Research carried out by credit fintech startup TotallyMoney revealed that an expected £16m will be spent solely on interest and transaction fees from using credit cards to gamble on the 2019 Grand National Festival.
Gambling payments made via credit cards are treated by lenders as a cash advance, which means each time a customer makes a credit card cash transaction, they are charged a withdrawal fee and higher interest rate applies.
Furthermore, interest-free grace periods do not apply when a credit card is used to gamble; interest on regular transactions is incurred when the borrower’s statement arrives, whereas with cash transactions interest applies instantly.
TotallyMoney ran a survey of 1,000 people and discovered that only 10% of people asked were aware that lenders treat these transactions as a cash advance.
James McCaffrey, a spokesperson for TotallyMoney, said: “Customers who aren’t aware that gambling is counted as a cash transaction might be left with a long face.
“This lack of awareness can be a real handicap, especially if you’re an inexperienced gambler and it’s a spur-of-the-moment decision.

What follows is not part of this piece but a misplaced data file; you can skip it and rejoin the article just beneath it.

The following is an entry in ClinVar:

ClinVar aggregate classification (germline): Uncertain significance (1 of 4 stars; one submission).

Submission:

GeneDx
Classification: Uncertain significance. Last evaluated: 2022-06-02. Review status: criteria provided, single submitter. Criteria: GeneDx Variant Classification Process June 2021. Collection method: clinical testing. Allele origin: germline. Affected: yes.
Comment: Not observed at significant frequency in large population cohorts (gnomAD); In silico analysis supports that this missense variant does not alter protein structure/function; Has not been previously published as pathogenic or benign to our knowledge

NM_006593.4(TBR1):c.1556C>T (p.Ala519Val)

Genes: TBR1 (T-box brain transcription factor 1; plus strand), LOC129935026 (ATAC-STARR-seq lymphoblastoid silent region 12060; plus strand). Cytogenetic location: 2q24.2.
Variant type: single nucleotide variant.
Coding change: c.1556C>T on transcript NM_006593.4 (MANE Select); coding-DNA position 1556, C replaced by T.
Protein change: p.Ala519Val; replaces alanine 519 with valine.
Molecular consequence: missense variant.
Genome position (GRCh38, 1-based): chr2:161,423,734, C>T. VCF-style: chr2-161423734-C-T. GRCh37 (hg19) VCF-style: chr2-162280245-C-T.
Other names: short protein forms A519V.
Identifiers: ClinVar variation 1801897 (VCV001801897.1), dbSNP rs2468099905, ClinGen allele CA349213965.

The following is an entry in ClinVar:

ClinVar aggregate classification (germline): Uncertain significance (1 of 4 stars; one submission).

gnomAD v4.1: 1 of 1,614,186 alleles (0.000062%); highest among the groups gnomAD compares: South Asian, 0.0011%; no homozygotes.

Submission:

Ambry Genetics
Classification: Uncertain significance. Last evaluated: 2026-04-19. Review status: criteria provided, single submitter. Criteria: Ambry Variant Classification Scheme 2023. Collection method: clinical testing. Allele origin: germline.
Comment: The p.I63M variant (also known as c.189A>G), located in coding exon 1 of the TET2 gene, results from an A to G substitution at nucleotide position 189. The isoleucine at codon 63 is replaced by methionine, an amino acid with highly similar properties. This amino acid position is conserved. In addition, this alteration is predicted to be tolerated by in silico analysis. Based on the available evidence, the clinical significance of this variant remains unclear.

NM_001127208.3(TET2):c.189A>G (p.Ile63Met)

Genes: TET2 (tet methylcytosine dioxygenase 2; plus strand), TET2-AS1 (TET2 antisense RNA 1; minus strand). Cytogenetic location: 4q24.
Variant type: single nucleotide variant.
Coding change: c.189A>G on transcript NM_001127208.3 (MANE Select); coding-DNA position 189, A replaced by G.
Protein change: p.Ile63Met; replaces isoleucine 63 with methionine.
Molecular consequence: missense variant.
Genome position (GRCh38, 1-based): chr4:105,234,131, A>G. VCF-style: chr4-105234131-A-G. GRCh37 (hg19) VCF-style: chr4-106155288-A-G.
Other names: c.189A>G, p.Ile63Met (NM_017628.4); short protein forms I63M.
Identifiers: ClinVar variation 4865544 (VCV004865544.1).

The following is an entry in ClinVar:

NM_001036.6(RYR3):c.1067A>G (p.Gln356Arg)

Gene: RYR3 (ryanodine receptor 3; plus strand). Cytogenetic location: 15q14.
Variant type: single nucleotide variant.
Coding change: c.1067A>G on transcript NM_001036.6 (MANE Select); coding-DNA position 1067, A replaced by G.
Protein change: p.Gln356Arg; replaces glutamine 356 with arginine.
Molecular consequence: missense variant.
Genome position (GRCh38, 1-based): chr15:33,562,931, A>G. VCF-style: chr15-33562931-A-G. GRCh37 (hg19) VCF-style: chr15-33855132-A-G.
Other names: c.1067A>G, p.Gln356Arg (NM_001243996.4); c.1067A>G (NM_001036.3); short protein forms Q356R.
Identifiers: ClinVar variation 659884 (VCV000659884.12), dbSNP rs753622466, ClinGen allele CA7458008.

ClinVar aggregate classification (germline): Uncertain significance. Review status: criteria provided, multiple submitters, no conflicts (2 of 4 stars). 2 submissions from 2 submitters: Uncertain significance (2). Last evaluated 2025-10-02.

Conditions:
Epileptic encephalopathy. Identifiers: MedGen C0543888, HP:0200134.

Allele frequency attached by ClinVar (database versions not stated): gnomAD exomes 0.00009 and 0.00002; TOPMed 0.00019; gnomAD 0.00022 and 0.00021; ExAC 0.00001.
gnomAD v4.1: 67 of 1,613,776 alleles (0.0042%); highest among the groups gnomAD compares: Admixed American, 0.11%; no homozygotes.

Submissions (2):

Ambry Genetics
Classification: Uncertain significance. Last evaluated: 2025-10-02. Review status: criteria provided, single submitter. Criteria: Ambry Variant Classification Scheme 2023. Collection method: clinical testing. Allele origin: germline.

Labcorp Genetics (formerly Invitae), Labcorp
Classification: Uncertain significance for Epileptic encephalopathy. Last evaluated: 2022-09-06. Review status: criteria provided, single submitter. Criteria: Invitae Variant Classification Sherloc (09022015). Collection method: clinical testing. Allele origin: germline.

Punters gambled an estimated £250m across Aintree weekend last year. TotallyMoney stated that it used data from Defaqto to calculate an average cash transaction fee of 3.19%, plus an average cash advance interest rate of 28.22%.
Approximately 10-20% of all bets placed are made up of credit card payments.
From these figures, TotallyMoney calculated an estimated £15.7m will be spent on interest and transaction fees during this year’s Grand National Festival.
McCaffrey continued: “Cash transactions may also act as a flag on your credit report and lenders may be concerned that you’re not financially stable.”